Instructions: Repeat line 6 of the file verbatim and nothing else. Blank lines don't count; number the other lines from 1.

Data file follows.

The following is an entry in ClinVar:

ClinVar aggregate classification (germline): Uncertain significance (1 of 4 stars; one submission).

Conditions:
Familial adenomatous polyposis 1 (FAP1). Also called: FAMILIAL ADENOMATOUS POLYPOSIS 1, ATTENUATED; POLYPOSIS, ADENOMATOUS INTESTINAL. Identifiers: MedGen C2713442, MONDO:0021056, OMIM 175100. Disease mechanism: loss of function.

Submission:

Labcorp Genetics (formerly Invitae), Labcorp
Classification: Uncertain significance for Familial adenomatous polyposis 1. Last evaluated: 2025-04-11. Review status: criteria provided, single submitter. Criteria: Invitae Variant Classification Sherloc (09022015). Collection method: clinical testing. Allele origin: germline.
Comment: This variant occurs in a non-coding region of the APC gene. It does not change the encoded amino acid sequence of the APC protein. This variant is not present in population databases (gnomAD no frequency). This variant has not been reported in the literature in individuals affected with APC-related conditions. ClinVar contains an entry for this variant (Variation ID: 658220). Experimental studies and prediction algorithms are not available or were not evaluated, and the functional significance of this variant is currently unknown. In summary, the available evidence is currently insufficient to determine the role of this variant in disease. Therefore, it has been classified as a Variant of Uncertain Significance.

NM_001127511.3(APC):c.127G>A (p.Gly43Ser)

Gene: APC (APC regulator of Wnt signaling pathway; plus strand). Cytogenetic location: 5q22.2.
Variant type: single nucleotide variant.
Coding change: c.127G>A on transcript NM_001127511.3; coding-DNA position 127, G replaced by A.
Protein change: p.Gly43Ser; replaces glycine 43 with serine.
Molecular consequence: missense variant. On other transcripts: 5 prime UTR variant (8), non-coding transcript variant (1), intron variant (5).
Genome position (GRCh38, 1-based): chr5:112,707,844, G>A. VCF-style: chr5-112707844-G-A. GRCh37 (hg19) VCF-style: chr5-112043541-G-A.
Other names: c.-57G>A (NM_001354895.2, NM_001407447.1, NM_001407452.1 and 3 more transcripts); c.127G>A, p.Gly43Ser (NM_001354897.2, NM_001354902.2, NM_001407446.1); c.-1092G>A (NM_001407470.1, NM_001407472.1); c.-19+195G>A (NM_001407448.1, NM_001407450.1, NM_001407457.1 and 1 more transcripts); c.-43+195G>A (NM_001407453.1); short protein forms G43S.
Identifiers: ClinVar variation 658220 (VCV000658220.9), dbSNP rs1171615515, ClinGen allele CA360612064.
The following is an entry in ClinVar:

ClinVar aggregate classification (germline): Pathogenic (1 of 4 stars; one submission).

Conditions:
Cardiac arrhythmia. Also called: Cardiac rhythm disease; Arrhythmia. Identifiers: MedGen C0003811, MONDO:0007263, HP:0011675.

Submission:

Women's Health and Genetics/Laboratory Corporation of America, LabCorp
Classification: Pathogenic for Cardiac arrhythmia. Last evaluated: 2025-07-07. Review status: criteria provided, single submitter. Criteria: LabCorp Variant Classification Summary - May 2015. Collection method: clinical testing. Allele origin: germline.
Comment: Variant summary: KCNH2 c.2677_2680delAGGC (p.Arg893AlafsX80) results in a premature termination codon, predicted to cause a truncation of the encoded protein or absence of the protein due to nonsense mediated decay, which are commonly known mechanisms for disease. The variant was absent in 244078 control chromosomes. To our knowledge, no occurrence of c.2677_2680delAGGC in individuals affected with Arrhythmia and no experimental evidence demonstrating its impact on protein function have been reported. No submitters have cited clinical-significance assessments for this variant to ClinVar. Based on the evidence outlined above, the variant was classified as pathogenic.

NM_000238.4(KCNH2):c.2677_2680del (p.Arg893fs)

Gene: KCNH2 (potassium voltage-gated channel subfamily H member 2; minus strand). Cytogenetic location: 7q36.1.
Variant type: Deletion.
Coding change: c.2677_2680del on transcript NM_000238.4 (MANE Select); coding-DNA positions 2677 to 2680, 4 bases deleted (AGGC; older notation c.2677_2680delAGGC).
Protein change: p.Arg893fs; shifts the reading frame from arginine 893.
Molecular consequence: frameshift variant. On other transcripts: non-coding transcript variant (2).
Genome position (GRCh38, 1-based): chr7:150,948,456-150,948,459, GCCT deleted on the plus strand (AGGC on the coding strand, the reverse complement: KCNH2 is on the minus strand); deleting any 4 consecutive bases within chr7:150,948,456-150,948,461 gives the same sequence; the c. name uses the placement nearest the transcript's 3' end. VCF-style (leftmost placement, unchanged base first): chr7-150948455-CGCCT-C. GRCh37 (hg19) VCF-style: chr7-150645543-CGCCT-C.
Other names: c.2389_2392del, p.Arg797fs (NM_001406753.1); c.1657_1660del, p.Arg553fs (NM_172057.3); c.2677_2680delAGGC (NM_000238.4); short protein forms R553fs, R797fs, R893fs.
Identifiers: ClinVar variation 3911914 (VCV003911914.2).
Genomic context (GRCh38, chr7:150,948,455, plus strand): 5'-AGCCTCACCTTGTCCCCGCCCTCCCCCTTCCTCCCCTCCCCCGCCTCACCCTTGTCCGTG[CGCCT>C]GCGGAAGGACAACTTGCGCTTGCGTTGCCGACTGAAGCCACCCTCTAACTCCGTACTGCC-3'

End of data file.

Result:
Labcorp Genetics (formerly Invitae), Labcorp